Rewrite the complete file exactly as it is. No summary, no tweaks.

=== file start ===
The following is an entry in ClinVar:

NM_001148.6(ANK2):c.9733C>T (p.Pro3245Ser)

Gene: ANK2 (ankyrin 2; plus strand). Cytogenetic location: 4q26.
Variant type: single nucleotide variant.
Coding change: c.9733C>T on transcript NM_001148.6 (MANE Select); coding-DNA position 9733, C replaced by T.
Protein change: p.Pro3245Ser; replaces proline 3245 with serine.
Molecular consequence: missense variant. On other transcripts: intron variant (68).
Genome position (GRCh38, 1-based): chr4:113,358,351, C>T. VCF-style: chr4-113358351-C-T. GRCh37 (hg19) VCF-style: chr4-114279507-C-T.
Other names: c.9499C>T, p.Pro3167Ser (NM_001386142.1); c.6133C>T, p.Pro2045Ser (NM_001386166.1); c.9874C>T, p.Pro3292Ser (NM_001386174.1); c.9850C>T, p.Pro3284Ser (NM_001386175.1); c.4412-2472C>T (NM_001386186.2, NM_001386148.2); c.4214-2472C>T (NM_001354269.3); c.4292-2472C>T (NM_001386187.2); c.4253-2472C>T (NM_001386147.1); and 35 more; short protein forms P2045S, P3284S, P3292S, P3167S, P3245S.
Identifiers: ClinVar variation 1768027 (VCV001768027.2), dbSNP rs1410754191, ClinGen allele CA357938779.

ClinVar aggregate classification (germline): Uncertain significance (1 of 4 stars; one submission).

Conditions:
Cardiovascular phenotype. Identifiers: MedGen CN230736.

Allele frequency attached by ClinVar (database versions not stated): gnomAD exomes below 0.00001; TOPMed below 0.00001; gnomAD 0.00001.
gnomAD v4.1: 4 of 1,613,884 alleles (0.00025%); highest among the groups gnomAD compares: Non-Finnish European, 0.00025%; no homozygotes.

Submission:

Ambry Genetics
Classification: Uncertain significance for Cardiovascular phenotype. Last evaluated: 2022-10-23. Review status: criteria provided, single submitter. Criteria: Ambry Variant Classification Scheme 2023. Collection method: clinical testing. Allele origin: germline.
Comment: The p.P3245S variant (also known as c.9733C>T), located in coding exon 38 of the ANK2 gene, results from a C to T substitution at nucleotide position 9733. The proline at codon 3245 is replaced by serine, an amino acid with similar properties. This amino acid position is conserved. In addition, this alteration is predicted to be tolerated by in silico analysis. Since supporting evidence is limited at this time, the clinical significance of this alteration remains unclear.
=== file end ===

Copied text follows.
The following is an entry in ClinVar:

NM_001148.6(ANK2):c.9733C>T (p.Pro3245Ser)

Gene: ANK2 (ankyrin 2; plus strand). Cytogenetic location: 4q26.
Variant type: single nucleotide variant.
Coding change: c.9733C>T on transcript NM_001148.6 (MANE Select); coding-DNA position 9733, C replaced by T.
Protein change: p.Pro3245Ser; replaces proline 3245 with serine.
Molecular consequence: missense variant. On other transcripts: intron variant (68).
Genome position (GRCh38, 1-based): chr4:113,358,351, C>T. VCF-style: chr4-113358351-C-T. GRCh37 (hg19) VCF-style: chr4-114279507-C-T.
Other names: c.9499C>T, p.Pro3167Ser (NM_001386142.1); c.6133C>T, p.Pro2045Ser (NM_001386166.1); c.9874C>T, p.Pro3292Ser (NM_001386174.1); c.9850C>T, p.Pro3284Ser (NM_001386175.1); c.4412-2472C>T (NM_001386186.2, NM_001386148.2); c.4214-2472C>T (NM_001354269.3); c.4292-2472C>T (NM_001386187.2); c.4253-2472C>T (NM_001386147.1); and 35 more; short protein forms P2045S, P3284S, P3292S, P3167S, P3245S.
Identifiers: ClinVar variation 1768027 (VCV001768027.2), dbSNP rs1410754191, ClinGen allele CA357938779.

ClinVar aggregate classification (germline): Uncertain significance (1 of 4 stars; one submission).

Conditions:
Cardiovascular phenotype. Identifiers: MedGen CN230736.

Allele frequency attached by ClinVar (database versions not stated): gnomAD exomes below 0.00001; TOPMed below 0.00001; gnomAD 0.00001.
gnomAD v4.1: 4 of 1,613,884 alleles (0.00025%); highest among the groups gnomAD compares: Non-Finnish European, 0.00025%; no homozygotes.

Submission:

Ambry Genetics
Classification: Uncertain significance for Cardiovascular phenotype. Last evaluated: 2022-10-23. Review status: criteria provided, single submitter. Criteria: Ambry Variant Classification Scheme 2023. Collection method: clinical testing. Allele origin: germline.
Comment: The p.P3245S variant (also known as c.9733C>T), located in coding exon 38 of the ANK2 gene, results from a C to T substitution at nucleotide position 9733. The proline at codon 3245 is replaced by serine, an amino acid with similar properties. This amino acid position is conserved. In addition, this alteration is predicted to be tolerated by in silico analysis. Since supporting evidence is limited at this time, the clinical significance of this alteration remains unclear.